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Success

 

mountainRecently we had some friends over for dinner and conversation. This group is made up of people from our church who have children in the tweens or teens stages and/or have been married 15+ years. We had an agreed upon topic to discuss before hand, and this time it was ‘Handling Success’. There is no curriculum for this group, and no teaching is done; we consult scripture and our own experiences and simply have a conversation that sometimes is more about marriage, but more often parenting.

I don’t think we solved any of the world’s problems that night, but I feel like we identified an important place where we can get mixed up. Handling success isn’t the first issue, defining it is. Each family in the room has at least one driven, self motivated high achiever in the area of academics, and then another who is extremely talented in sports or creative arts and maybe another who has a profound sense of compassion and character. Which child is, or will be successful? As parents we can get confused, believing the child who has answered all the questions right in school will be the most successful, and compare the others to that one. That is as fair as expecting a tone-deaf person to sing beautifully or a non-athletic child to pitch a baseball like his brother. We have always tried to be careful not to compare our children, they are so different that one would be comparing apples to oranges that happen to be in the same fruit bowl, and yet we do it, don’t we?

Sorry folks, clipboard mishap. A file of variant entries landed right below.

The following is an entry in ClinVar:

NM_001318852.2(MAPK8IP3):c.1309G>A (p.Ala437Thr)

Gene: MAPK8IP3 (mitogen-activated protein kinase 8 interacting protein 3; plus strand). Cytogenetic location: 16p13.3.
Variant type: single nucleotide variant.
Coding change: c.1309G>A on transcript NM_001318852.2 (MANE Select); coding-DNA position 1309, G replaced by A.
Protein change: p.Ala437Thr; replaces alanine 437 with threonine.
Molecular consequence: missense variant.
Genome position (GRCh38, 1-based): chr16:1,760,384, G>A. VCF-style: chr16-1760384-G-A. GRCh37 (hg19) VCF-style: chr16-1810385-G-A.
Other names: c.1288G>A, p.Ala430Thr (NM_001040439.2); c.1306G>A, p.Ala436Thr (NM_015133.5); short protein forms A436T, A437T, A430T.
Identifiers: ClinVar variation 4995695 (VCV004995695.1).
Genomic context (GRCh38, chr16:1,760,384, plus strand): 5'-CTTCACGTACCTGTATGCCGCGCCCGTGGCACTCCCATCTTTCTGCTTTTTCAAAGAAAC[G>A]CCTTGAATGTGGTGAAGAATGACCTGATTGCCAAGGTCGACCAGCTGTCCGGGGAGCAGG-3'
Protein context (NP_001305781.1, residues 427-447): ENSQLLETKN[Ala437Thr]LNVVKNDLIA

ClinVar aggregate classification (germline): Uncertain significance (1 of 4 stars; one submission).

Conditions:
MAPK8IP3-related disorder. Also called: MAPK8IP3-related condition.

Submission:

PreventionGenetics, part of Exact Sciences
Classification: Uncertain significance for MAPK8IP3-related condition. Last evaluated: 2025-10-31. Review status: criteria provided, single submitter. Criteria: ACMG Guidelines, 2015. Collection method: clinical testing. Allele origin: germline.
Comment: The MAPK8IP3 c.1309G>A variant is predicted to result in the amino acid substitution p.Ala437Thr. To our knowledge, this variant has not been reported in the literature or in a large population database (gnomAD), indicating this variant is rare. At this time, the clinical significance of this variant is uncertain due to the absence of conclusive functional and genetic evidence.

In our group that night we told stories of children who have stretched our thinking, challenged our plans for them and are showing us what really matters. One family has a teen who is currently in a residential program for depression and anxiety, another has a child who quit college after one year with no real plan for the future, and another scored a near perfect ACT and has multiple universities pursuing their child. And each of these families has more than one child in them, siblings are watching to see how the conversations go. That family with the depressed teen? They want their child to come home and continue living, suddenly academics aren’t the top priority. The parents of the college aged child? They simply want her to find her purpose in life. Expectations of going the ‘usual’ way have been abandoned, replaced with hope for the ‘right’ way. And the family with the high achieving high schooler? They are praying for humility mingled with success in their son. The stress of where he will go has been changed to how he will go. This is just a sampling, there were several more couples in the room, each with their own circumstances.

These days there are so many stresses and distractions placed on our children, that the definition of success is changing. As parents we need to look within ourselves to see how we are guiding our kids, because what we encourage teaches them what is most important to us.

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